KAUST Grant NumberOSR-2016-CRG5-2993-1
Permanent link to this recordhttp://hdl.handle.net/10754/678647
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AbstractWe used atomistic molecular dynamics simulations to study ion mobilities and the molecular mechanisms of transport in blends of poly(1-butyl-3-vinylimidazolium hexafluorophosphate) electrolytes with 1-butyl-3-methylimidazolium hexafluorophosphate ionic liquids. We characterized the structural and dynamical properties of the blend electrolyte systems through radial distribution functions, diffusivities, conductivities, and different time scales of relaxation and probed the correlations underlying such characteristics. Our results indicate that many features of ion transport in such blend systems mirror those observed in our earlier study of pure polymerized ionic liquids [Mogurampelly et al. J. Am. Chem. Soc. 2017, 139, 9511]. Explicitly, we observe that the anions associated with the polymerized cation move along the polymer backbone via the formation and breakup of ion pairs involving polymerized cationic monomers of different polymer chains. Interestingly, for all blend systems excepting pure polymeric ionic liquids, the anion mobilities were seen to be correlated to the ion-pair relaxation times of the free cation-anion pairs. Both the transference numbers and the deviations from the Nernst-Einstein conductivities exhibited minimal variations when examined as a function of the blend compositions. However, as a result of the influence of mobile cations, an optimal blending composition achieves the highest conductivities at a temperature normalized by the glass transition temperature.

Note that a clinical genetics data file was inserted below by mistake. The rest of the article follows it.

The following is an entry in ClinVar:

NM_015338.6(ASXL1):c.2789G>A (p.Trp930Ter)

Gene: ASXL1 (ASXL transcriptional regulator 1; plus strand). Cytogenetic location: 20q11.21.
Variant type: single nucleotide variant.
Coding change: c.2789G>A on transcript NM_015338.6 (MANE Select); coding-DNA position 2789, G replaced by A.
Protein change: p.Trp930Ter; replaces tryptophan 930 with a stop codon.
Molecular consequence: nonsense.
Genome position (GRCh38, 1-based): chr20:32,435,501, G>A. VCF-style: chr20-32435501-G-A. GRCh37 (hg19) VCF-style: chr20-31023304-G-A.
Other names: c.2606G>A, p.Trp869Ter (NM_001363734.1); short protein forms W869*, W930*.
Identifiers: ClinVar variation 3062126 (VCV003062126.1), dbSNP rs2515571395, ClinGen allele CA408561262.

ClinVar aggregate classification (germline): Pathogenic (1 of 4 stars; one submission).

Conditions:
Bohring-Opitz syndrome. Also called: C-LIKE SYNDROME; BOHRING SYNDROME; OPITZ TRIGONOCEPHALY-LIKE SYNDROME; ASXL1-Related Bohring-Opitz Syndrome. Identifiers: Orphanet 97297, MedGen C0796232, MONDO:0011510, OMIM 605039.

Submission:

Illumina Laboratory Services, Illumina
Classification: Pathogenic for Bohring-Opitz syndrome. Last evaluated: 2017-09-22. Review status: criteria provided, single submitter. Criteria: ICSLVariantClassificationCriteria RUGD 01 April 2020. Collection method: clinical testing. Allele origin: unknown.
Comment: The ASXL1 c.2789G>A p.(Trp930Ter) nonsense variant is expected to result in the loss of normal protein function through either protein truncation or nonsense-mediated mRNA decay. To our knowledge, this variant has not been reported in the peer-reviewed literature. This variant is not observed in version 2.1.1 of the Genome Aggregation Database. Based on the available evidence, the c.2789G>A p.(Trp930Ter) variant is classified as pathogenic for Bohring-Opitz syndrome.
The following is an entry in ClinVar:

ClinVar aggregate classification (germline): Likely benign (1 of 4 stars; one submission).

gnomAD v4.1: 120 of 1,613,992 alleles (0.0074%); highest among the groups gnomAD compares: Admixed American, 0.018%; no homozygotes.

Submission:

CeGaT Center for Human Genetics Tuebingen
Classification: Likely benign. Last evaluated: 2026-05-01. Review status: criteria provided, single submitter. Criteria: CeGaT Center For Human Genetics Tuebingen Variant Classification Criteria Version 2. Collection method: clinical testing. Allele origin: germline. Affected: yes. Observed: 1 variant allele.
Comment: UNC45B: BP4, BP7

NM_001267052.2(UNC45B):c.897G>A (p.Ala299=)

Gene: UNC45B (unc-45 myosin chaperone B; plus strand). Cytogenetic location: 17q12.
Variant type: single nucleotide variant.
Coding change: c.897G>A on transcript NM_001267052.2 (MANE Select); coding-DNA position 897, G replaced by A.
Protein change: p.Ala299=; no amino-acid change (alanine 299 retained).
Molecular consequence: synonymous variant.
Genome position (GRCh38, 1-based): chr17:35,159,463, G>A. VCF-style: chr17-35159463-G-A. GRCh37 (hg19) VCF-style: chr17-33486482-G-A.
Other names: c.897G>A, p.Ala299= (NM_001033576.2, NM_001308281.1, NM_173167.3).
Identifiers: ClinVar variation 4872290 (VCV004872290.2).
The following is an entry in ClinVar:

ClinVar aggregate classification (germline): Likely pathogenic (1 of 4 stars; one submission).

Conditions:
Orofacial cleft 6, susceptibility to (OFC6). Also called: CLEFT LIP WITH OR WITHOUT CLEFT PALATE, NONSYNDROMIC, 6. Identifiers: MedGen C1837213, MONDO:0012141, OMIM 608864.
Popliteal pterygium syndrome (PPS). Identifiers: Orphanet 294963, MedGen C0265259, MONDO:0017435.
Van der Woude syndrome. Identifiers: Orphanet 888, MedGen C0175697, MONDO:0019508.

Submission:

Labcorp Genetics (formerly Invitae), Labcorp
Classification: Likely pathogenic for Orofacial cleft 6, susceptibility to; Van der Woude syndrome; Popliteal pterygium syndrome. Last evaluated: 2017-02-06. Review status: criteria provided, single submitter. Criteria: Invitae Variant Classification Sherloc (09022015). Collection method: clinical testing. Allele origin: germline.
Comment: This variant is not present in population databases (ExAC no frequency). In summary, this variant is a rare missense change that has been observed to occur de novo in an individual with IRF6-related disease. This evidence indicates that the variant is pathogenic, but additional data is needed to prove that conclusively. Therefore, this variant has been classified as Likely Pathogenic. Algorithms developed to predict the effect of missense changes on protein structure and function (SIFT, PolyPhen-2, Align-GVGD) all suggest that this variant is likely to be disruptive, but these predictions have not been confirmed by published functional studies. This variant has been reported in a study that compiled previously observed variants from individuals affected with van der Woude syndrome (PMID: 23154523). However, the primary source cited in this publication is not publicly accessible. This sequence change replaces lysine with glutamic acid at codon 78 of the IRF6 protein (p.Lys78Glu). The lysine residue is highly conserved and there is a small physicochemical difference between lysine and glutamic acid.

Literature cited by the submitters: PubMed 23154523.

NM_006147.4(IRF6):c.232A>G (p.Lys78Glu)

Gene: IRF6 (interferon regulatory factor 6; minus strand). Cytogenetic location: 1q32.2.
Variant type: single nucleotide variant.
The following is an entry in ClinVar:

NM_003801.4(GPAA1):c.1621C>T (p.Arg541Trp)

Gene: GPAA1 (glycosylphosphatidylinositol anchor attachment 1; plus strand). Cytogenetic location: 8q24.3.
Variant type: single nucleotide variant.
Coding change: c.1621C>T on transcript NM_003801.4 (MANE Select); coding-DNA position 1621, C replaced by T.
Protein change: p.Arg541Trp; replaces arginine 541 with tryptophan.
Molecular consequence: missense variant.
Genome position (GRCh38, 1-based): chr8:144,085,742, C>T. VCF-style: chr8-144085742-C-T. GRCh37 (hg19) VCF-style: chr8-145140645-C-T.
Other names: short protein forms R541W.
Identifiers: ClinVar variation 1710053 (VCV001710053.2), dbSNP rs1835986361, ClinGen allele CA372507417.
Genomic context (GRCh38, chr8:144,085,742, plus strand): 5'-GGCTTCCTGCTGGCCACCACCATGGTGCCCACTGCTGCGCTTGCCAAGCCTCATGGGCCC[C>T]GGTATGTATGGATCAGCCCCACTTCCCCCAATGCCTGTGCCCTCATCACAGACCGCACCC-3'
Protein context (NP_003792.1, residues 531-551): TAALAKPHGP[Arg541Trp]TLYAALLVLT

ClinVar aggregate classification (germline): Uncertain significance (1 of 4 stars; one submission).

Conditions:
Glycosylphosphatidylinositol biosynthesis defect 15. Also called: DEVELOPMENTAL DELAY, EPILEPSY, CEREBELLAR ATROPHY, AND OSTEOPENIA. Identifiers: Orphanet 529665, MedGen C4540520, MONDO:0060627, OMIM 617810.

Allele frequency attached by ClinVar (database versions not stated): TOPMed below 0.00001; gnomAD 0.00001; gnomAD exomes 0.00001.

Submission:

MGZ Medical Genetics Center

CitationMogurampelly, S., & Ganesan, V. (2018). Ion Transport in Polymerized Ionic Liquid–Ionic Liquid Blends. Macromolecules, 51(23), 9471–9483. doi:10.1021/acs.macromol.8b01460
SponsorsWe thank Prof. Michael L. Klein for insightful discussions and Dr. Vaidya Sethuraman for assistance in computing the normal modes of polymer dynamics (results not included in this article). We acknowledge funding in part by grants from the Robert A. Welch Foundation (grant F1599), the National Science Foundation (CBET-17069698 and DMR-1721512), and King Abdullah University of Science and Technology (OSR-2016-CRG5-2993-1). Acknowledgment is also made to the Donors of the American Chemical Society Petroleum Research Fund for partial support of this research (56715-ND9). The authors acknowledge the Texas Advanced Computing Center (TACC) for computing resources. This research also includes calculations performed on Temple University's HPC resources and thus was supported in part by the National Science Foundation through major research instrumentation grant 1625061 and by the US Army Research Laboratory under contract W911NF-16-2-0189.
PublisherAMER CHEMICAL SOC